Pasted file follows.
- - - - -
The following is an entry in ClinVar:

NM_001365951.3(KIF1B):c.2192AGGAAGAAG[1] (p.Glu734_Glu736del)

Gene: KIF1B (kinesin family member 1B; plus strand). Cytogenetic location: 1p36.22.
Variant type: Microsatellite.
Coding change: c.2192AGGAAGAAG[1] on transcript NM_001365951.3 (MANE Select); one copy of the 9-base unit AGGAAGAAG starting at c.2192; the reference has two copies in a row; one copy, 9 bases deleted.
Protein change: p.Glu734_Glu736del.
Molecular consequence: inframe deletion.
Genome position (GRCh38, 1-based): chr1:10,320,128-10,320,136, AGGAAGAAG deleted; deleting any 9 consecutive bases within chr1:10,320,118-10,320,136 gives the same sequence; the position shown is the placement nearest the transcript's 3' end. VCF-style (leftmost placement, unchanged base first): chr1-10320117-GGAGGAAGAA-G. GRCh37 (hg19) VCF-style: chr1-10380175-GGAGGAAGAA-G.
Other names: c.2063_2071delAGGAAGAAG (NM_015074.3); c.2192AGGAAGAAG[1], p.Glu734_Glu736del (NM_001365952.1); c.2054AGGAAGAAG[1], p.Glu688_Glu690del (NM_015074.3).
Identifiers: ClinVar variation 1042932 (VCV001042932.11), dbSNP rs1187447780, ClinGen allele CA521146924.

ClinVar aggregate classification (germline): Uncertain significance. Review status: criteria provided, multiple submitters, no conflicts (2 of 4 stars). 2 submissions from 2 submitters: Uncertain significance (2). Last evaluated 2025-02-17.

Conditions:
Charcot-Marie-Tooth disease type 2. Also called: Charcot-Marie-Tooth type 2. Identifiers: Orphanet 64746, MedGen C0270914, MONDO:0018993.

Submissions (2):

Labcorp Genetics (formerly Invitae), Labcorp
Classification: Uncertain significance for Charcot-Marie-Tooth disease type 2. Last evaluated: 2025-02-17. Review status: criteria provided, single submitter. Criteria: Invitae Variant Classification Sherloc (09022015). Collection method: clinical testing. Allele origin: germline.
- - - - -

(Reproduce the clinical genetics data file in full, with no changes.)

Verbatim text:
The following is an entry in ClinVar:

NM_001365951.3(KIF1B):c.2192AGGAAGAAG[1] (p.Glu734_Glu736del)

Gene: KIF1B (kinesin family member 1B; plus strand). Cytogenetic location: 1p36.22.
Variant type: Microsatellite.
Coding change: c.2192AGGAAGAAG[1] on transcript NM_001365951.3 (MANE Select); one copy of the 9-base unit AGGAAGAAG starting at c.2192; the reference has two copies in a row; one copy, 9 bases deleted.
Protein change: p.Glu734_Glu736del.
Molecular consequence: inframe deletion.
Genome position (GRCh38, 1-based): chr1:10,320,128-10,320,136, AGGAAGAAG deleted; deleting any 9 consecutive bases within chr1:10,320,118-10,320,136 gives the same sequence; the position shown is the placement nearest the transcript's 3' end. VCF-style (leftmost placement, unchanged base first): chr1-10320117-GGAGGAAGAA-G. GRCh37 (hg19) VCF-style: chr1-10380175-GGAGGAAGAA-G.
Other names: c.2063_2071delAGGAAGAAG (NM_015074.3); c.2192AGGAAGAAG[1], p.Glu734_Glu736del (NM_001365952.1); c.2054AGGAAGAAG[1], p.Glu688_Glu690del (NM_015074.3).
Identifiers: ClinVar variation 1042932 (VCV001042932.11), dbSNP rs1187447780, ClinGen allele CA521146924.

ClinVar aggregate classification (germline): Uncertain significance. Review status: criteria provided, multiple submitters, no conflicts (2 of 4 stars). 2 submissions from 2 submitters: Uncertain significance (2). Last evaluated 2025-02-17.

Conditions:
Charcot-Marie-Tooth disease type 2. Also called: Charcot-Marie-Tooth type 2. Identifiers: Orphanet 64746, MedGen C0270914, MONDO:0018993.

Submissions (2):

Labcorp Genetics (formerly Invitae), Labcorp
Classification: Uncertain significance for Charcot-Marie-Tooth disease type 2. Last evaluated: 2025-02-17. Review status: criteria provided, single submitter. Criteria: Invitae Variant Classification Sherloc (09022015). Collection method: clinical testing. Allele origin: germline.